Sometimes I get the uneasy impression that slowly the 151s are fading from common collective rumconsciousness. These long-lived, much-used and oft-feared high proof rums – bottled at what was for years almost the standard for really strong rums (75.5%) and outdone only by a few – were once the kings of the stronger drinks mixes (like the B-52 and the Zombie for example), and many cocktails called for them by number, not name or brand. Yet in my lifetime, we have seen more and more strong rums at high proof invading the market, and even some regular blends are inching closer to – if not past – 70% (and if you doubt this, feel free to consult the list of Strongest Rums in the World), so it’s no surprise that it’s been occasionally bruited about that 151s have lost some shine and may be on their way out.
Yet the 151s cheerfully persist and continue to get made, and one of the reasons why is probably the amount of cocktails that call for them (as ingredients or floats), which traditionalists are loath to mess with. Many companies around the world continue to make them, and one of the brands that has stuck with it is Diamond Distillers out of Guyana — the source of many other brands’ stocks for their 151s — which has something of a love-hate relationship with the spirit: sometimes years it’s easy to find and sometimes you’ll search long and hard without success. Fortunately, it always comes back.
The Diamond range of rums from DDL is their entry level blended rum collection: rubbing shoulders with the standard white, gold and dark are three additional variations at 75.5% – the puncheon, the dark overproof and the white overproof. The puncheon and the white seem to be the same product (French savalle still, 6 months’ ageing and filtration to white) and possibly named for differing markets; while the dark is somewhat more interesting, sporting 1-2 years’ age on a blend of Enmore, PM and French savalle distillate.
My own preference for the dark’s intriguing makeup aside, it was the white that I was handed, and that’s what we’re looking at. And indeed, it’s not a bad rum, at first blush. Nosing it reveals a profile nowhere near as “throwaway cheap” as many other brands are wont to make – it starts off with hot notes of alcohol, quickly burning off, leaving clean aromas of nuts, almonds, flowers and strawberries, with vanilla and coconut shavings, and a weird faint background of earth and wet leaves. Nothing too complex, but nothing to throw down the sink either. Like with the Sunset Very Strong, there’s more here than initially seems to be the case.
This is also evident when (very carefully) tasting it. It has a sharp yet very solid series of simple and quite powerful tastes: cherries, unripe mangoes, light flowers, icing sugar, vanilla and not a whole lot else. Very strong on the attack, of course, but bearable, with a long and epic finish that unfortunately doesn’t present a whole lot but is content to just recap the preceding without adding any flourishes of its own. Like I said – nothing spectacular here, just solid workmanship.
Since there are several affordable rums we all have access to these days which are more emphatic, individualistic and close to this in strength (the Jamaicans come to mind, no surprise), the question arises whether a 151 with a profile so relatively straightforward serves any real purpose any longer, outside its core cocktail making base (and brainless college students who want to get loaded fast). They are not all that easy to make well at scale, lots of competition is out there, and getting them on board a flight (especially in the US) is a real pain. It’s no surprise they are not as common as they once were, and while they’re not impossible to find, it is becoming difficult to locate them on physical store shelves. Bacardi got out of the game in 2016 entirely (too many lawsuits), yet one can still find DDL, Lamb’s, Goslings, Don Q, Lemon Hart, Cruzan, Tilambic, Takamaka Bay and several others with a little searching (mostly from online shops), and even Habitation Velier paid tribute to the type by issuing one of its own. So not quite ready to be counted out just yet.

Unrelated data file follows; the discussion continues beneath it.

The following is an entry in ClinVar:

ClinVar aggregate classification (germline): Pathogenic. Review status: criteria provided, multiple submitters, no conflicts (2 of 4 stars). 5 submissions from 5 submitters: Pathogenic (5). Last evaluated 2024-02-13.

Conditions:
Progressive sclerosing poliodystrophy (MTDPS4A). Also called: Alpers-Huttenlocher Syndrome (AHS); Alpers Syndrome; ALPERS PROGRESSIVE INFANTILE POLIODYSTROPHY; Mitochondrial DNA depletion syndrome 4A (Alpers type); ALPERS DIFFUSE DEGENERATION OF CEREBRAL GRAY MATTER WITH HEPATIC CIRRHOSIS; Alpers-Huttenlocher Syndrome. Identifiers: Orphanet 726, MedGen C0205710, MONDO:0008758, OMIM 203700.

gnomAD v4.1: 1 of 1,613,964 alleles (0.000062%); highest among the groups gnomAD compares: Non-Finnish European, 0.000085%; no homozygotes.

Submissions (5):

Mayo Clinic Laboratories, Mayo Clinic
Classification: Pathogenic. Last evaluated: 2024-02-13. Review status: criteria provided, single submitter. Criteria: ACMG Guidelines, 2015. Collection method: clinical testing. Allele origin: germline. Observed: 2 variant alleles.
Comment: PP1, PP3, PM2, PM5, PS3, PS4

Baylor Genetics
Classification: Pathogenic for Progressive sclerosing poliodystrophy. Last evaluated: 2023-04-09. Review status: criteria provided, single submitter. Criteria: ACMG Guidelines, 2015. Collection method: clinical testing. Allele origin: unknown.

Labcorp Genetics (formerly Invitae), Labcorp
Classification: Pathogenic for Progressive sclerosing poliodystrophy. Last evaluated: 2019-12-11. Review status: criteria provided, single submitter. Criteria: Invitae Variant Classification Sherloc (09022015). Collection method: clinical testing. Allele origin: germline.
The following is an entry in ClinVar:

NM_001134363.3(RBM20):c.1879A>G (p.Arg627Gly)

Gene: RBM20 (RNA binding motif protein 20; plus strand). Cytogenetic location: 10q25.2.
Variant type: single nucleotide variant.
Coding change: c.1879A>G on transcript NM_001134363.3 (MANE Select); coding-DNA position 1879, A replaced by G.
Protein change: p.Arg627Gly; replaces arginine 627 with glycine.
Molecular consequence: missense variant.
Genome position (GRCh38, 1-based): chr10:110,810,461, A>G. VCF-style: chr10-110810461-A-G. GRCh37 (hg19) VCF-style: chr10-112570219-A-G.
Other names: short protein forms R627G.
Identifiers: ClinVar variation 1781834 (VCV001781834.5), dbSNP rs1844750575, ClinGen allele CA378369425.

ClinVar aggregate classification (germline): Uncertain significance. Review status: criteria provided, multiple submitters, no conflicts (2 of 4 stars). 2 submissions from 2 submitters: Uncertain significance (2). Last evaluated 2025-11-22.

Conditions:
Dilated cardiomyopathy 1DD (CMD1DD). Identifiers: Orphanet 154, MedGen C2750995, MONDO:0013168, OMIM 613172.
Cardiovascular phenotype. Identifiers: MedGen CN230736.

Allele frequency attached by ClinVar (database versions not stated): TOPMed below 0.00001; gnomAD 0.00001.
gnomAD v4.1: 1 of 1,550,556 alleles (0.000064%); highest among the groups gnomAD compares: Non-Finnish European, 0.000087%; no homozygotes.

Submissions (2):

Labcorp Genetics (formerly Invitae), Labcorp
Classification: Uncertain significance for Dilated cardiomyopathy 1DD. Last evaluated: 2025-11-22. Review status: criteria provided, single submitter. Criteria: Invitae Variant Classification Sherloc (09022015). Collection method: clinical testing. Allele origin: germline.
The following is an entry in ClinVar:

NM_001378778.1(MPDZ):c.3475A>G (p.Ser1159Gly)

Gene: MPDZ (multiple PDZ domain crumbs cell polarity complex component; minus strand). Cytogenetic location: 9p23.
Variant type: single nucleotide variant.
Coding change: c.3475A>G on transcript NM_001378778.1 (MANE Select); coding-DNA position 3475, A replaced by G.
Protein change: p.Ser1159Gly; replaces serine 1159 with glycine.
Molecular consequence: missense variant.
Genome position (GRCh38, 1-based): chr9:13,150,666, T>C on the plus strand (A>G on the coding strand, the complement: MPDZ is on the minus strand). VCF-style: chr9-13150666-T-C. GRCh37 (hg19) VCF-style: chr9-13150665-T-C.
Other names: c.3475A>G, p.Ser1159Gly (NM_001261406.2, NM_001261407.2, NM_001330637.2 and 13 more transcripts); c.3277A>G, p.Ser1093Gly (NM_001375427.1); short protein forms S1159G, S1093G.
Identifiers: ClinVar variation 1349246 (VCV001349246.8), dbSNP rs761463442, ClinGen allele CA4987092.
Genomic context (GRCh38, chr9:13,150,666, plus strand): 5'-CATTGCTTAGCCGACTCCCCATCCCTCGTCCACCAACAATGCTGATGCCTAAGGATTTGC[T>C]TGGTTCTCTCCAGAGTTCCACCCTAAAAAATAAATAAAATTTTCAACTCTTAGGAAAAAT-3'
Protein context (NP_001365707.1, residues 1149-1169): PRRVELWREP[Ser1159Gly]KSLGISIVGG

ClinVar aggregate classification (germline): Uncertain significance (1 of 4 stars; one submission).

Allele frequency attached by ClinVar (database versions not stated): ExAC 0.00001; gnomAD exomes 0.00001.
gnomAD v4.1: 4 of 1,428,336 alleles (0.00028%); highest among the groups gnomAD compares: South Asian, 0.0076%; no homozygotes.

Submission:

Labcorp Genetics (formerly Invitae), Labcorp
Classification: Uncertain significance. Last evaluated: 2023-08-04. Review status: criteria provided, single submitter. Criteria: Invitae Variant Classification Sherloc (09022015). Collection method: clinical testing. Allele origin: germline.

Where does this one land, then?
All in all, it’s very much like a full proof entry level rum with some rough edges and too little ageing, which I say from the perspective of one who tastes many cask strength rums on a regular basis and therefore has no particular issue nowadays with the proof point when trying it neat. There are more tastes than one initially expects, which is welcome, and if it is too simple and uncomplicated for serious appreciation, well, at least it leaves its heart out there on the table and doesn’t hold anything back. What you are getting is a very young, uncomplicated, filtered, high proof white rum which can’t class with an equivalent agricole (for how could it?) but which nevertheless gives a good account of itself and seeks only to do what it was made for: to spruce up some dynamite cocktails and to give you a seriously good drunk, seriously fast, and maybe both at the same time. Fine by me.
- For those with a historical bent, there’s a small history of the 151s available to provide more backstory and detail than this review would allow for.
- This rum intrigued me enough that I’m scouting out the Dark Overproof now.
- My sincere appreciation to Indy Anand of Skylark and Ben Booth of Tamosi, in whose pleasant, ribald and laughter-filled company I sampled this one (it came from Indy’s stocks, which meant it was fair game for all of us).
- It’s interesting how things change: back in 2010 when I wrote the humorous Bacardi 151 review, 75.5% was a breathtaking and titanic proof point, and a rum issued like that was regarded with near awe, sipped with trembling care. Nowadays a rum sporting such an ABV is regarded with caution, yes, but it would not be considered strange, or even particularly unusual.